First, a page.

Gabby Petito’s murder is a cold reminder of how little we care about DV

Gabby Petito was a victim of domestic violence who lost her life because the system failed to protect her.

New audio of the dispatch call made to police in relation to an argument between Gabby Petito and Brian Laundrie has been exposed this week along with the intel that Utah officers had been advised of a man striking a woman and taking off in a white Ford Transit van with Florida plates shortly prior to them pulling over the young couple.

The report made was that he had struck her. He had abused her. And yet officers concluded that Gabby Petito had been the primary aggressor.

An inconsolable Gabby Petito admitted to officers that Laundrie had tried to keep her out of the van. She repeatedly apologised for the disturbance, blaming herself for the escalation in her boyfriend’s actions. Police with any expertise in domestic violence would have examined her straight away for what she was: a vulnerable and terrified victim.

Instead, Brian Laundrie got away. No arrests or citations were issued, with the police opting to separate the couple for the night, driving Laundrie to a city motel and leaving Petito alone in her van in which the couple had been living.

While the police in question will likely face disciplinary action, it’s critical to note that their conduct was not an anomaly. Time and time again we hear of law enforcement and policy gaps failing victims of domestic and family violence– not just in America but in our very own backyard.

Just last week, Victoria Police defended their leaking of a domestic violence survivor’s safety plan in court, despite two previous investigations and IBAC’s assessment that the information should not have been disclosed.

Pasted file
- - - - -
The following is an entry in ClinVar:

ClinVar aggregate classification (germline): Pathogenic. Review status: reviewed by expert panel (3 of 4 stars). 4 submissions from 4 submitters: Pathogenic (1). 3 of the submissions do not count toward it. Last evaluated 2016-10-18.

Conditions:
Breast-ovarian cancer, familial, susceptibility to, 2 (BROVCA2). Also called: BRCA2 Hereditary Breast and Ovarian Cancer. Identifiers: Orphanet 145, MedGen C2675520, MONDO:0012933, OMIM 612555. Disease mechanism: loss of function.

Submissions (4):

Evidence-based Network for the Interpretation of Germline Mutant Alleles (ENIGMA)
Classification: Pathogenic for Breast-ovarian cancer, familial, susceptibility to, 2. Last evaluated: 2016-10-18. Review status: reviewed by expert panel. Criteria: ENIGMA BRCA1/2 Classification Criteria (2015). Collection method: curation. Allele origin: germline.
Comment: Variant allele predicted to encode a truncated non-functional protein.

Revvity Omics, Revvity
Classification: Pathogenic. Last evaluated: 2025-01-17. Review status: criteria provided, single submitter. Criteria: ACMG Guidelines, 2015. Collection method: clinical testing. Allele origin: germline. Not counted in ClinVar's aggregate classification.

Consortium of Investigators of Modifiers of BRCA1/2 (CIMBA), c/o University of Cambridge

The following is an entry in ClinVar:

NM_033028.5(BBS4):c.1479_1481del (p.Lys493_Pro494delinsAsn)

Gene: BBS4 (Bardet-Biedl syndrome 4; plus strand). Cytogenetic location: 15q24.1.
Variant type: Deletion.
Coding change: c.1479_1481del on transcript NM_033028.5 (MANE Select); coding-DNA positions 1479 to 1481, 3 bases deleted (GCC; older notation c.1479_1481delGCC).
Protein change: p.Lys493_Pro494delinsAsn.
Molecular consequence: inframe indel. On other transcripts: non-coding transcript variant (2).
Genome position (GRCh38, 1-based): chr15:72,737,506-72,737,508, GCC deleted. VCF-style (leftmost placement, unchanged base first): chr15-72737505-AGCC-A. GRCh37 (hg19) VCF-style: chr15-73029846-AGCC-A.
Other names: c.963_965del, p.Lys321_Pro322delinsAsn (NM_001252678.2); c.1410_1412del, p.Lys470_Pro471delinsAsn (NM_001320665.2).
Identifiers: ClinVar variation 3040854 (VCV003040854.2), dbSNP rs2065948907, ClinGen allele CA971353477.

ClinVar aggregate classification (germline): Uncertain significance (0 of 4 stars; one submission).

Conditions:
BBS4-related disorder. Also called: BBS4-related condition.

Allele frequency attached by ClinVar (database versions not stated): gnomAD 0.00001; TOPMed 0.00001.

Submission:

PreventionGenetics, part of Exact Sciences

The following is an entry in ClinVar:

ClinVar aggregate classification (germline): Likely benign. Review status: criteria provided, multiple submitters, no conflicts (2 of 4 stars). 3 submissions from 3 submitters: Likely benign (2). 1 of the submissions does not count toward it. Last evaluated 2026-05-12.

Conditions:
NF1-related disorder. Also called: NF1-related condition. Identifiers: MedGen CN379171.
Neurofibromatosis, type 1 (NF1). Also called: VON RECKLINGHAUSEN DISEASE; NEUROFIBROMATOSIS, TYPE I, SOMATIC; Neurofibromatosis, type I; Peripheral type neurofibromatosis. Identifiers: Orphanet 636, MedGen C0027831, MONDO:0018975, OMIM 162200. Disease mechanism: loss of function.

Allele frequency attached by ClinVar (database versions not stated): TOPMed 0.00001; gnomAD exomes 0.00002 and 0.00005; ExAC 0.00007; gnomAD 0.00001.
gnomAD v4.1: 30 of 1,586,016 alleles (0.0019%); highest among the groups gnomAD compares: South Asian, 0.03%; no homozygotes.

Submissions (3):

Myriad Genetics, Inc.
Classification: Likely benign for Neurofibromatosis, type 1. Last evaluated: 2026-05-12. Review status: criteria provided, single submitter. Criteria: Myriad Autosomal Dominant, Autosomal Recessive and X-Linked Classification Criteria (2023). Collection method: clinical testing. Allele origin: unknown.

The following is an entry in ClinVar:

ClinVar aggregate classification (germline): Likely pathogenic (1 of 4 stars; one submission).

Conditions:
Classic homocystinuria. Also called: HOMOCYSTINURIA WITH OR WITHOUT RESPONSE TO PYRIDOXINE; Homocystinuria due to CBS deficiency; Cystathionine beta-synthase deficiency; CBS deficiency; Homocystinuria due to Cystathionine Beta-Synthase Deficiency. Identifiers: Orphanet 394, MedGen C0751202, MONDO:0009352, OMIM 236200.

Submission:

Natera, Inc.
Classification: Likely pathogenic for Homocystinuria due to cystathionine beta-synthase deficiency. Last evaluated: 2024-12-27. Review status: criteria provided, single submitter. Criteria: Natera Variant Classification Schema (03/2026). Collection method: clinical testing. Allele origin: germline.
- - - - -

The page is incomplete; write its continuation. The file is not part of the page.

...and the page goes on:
*Lillian, a Chinese woman who was slashed by her husband with a military style knife, called Queensland police with the chilling message: “my husband wants to kill me”.

When they arrived an hour later, they failed to ask *Lillian any questions other than whether or not she spoke English. Instead of bringing in an interpreter when she replied that she didn’t, the officers reportedly ignored her and went onto interview her Australian husband, concluding that a bleeding *Lillian had actually been the perpetrator.

Fearing the loss of custody of her child, Lillian was forced to return to her abusive relationship in order to protect her visa status.

Source: Gabby Petito’s murder is a cold reminder of how little we care about DV

One thought on “Gabby Petito’s murder is a cold reminder of how little we care about DV”

  1. These type of issues should be reported to a special service which deals with domestic violence and the threat to women who cannot report it because they are scared they will lose their lives, There is the National organisation of Interpreters and Translators, NAATI, it would be useful to take the above case to this body and ask for information about how in such an incident the woman can contact her interpreter/translator service without having to be scared to die. The NAATI should have someone who can deal with such an issue, by getting an interpreter to the victim with the help of police (they should know about NAATI and the interpreter/translator services).

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